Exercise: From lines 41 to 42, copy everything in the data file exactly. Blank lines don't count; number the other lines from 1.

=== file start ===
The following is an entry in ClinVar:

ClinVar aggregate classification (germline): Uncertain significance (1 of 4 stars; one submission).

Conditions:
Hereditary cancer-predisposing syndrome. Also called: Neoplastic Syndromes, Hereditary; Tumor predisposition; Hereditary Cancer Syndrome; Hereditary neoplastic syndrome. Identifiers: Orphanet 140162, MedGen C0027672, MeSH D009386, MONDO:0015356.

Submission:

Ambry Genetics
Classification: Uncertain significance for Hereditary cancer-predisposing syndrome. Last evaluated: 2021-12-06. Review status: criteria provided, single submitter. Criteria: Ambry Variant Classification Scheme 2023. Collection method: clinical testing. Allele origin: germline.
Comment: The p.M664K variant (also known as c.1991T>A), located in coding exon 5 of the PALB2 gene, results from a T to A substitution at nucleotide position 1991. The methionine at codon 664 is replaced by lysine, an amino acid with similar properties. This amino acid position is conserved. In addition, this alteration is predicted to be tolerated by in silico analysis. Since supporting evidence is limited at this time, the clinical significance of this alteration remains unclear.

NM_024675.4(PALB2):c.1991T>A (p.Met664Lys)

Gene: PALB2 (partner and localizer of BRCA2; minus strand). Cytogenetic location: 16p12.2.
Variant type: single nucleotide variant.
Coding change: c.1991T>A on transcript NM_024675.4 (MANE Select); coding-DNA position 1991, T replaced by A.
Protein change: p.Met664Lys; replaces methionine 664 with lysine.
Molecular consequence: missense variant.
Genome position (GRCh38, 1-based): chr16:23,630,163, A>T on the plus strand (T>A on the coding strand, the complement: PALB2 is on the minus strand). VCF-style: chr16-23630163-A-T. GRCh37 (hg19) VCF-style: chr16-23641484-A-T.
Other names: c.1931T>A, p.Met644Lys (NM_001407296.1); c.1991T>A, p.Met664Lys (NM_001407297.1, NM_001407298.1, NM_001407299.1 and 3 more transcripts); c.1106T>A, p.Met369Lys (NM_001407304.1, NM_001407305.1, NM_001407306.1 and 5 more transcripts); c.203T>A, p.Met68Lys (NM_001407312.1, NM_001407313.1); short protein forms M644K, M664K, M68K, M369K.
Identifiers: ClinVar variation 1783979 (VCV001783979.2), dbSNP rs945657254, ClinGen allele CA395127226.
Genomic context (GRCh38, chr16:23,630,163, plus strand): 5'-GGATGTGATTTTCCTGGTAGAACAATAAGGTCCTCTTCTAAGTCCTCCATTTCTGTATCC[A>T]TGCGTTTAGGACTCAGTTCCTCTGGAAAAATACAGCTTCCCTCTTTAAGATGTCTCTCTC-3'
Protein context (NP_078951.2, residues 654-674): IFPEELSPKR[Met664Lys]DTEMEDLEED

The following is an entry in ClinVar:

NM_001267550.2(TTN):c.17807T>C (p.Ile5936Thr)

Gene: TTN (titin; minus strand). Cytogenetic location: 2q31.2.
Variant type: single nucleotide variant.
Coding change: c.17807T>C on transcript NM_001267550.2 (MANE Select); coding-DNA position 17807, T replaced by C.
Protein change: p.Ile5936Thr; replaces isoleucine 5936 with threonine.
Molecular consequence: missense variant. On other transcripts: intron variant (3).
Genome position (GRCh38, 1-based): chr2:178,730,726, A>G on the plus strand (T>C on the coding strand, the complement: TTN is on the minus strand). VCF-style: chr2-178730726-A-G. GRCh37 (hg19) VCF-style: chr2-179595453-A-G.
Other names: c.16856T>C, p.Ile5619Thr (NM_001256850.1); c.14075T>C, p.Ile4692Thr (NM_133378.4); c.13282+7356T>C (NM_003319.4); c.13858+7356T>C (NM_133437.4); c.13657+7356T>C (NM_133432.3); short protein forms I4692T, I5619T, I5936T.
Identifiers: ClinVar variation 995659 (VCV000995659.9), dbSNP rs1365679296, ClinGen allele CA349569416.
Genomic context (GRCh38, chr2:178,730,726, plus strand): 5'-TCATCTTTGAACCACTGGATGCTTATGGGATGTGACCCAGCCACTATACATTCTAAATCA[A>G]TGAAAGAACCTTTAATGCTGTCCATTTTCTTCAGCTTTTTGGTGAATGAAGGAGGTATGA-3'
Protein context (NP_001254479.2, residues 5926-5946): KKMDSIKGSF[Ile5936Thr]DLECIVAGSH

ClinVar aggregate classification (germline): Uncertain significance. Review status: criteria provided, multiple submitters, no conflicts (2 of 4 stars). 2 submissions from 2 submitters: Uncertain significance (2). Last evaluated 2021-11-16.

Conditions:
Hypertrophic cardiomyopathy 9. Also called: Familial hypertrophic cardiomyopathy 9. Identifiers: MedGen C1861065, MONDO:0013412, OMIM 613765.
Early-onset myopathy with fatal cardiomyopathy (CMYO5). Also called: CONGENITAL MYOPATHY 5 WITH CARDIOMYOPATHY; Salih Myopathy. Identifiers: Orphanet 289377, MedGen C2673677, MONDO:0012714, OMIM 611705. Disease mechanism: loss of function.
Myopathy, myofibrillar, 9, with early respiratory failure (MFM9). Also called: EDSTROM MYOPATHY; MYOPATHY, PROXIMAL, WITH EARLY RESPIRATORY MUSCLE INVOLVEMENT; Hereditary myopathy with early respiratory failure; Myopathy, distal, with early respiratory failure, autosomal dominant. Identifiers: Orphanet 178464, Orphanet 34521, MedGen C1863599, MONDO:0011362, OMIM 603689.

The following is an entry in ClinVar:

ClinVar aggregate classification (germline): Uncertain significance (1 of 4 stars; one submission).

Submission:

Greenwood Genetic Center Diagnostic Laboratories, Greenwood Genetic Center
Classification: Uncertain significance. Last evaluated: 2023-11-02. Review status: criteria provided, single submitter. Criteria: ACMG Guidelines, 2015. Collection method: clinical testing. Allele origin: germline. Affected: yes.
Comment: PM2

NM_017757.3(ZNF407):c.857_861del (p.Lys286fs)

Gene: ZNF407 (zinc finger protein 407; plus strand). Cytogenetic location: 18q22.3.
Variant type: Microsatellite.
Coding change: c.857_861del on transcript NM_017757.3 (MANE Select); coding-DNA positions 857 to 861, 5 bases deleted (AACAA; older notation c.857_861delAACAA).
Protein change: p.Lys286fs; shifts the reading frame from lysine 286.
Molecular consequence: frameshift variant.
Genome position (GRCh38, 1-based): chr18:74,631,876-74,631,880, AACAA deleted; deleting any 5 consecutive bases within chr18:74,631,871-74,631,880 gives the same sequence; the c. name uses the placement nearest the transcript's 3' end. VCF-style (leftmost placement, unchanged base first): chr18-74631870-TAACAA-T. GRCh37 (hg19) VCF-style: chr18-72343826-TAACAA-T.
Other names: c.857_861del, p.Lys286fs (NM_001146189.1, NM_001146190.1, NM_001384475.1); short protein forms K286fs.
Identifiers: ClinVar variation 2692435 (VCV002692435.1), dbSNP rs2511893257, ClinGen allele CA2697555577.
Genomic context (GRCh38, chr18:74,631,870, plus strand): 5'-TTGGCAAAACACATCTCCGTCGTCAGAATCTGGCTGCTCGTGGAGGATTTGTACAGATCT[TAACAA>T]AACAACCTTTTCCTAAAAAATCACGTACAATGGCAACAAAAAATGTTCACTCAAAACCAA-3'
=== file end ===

Classification: Uncertain significance. Last evaluated: 2023-11-02. Review status: criteria provided, single submitter. Criteria: ACMG Guidelines, 2015. Collection method: clinical testing. Allele origin: germline. Affected: yes.
Comment: PM2